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Selling Fencing for Sound Minimization

Not only does a good fence frame the yard and add to a home’s curb appeal, but it also can provide an element of privacy and safety, including noise reduction.

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Not only does a good fence frame the yard and add to a home’s curb appeal, but it also can provide an element of privacy and safety, including noise reduction.
Sound minimization is becoming especially prevalent as more houses are being built on the same acreage as previously built developments, according to the Census Bureau’s 2018 Characteristics of New Housing data. Neighborhoods are packed tighter as more people flock to city centers to be in good school districts. This means more noise and less privacy—unless a home has a great fence around the perimeter, that is. You might have to be creative to construct a useful sound barrier on a property.
Here are some factors to consider when recommending fence products:

Material and structure

The heavier the fence, the fewer disturbances that will make their way into a yard. Different materials will interact with sound differently, but generally speaking, the more rigid a material, the better it will handle sound. Brick or stone masonry are clearly the most “rigid” choice, but can be cumbersome and expensive. Products reinforced with steel or other materials are also a good bet for blocking sound. When the sound has more layers to go through, the fence material is less likely to vibrate and amplify the sound waves when they hit it.
However, a fence doesn’t have to be a brick wall to be impervious to noise. Materials such as layered wood, vinyl and polymer are also effective at dampening or blocking noise, assuming the fence provides coverage from the ground up and there aren’t any gaps or slats for soundwaves to slip through. Hedging and shrubbery can also help to absorb sounds if planted in front of the fence inside the yard. Landscaping features with running water, like fountains or constructed waterfalls, can help drown out some noise, too.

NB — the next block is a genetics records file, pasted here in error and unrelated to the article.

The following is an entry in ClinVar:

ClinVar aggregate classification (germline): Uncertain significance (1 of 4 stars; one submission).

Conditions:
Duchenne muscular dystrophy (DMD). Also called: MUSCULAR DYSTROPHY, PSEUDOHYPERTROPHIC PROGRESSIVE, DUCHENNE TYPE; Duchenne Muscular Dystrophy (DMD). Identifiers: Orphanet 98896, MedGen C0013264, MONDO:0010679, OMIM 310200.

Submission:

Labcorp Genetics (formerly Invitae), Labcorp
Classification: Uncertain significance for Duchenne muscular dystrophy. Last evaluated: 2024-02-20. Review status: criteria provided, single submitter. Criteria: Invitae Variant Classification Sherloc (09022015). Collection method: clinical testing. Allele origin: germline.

A taller fence also blocks more sound, but be sure to check zoning or HOA regulations for height restrictions before recommending a product. Solid sound barriers 8 to 12 ft. in height can reduce ambient noise by up to 10 decibels, according to the U.S. Department of Transportation Federal Highway Administration, which will sound like half as much noise.

Proximity to the sound’s source

In most neighborhoods, the loudest sounds come from the road or a nearby highway. The trick is to build the sound barrier as close to those sources as possible—without violating any codes. The closer the sound barrier is to the source, the sooner the sound waves are absorbed or deflected, depending on the material. In neighborhoods where zoning prevents building too close to the road, recommend a fence as heavy and as tall as allowed, and add some landscaping, such as hedges or trees, to help absorb the noise.

Curb appeal

Building an effective sound barrier doesn’t mean sacrificing style. If a classical stone wall will look like an eyesore next to a contemporary home, a steel-reinforced vinyl or polymer that’s molded to look like stone is sleeker and will still effectively reduce noise. Plus, vinyl is much easier and less expensive to install and maintain over the years. Vinyl fences come in a variety of heights, textures, colors and styles—from classic to traditional to contemporary—to complement all different types of architecture. And if a homeowner wants to maximize or personalize curb appeal, adding accents and other design elements—such as spindles, lattices, gates, post caps or solar lights—can liven up the look without forfeiting its practicality.


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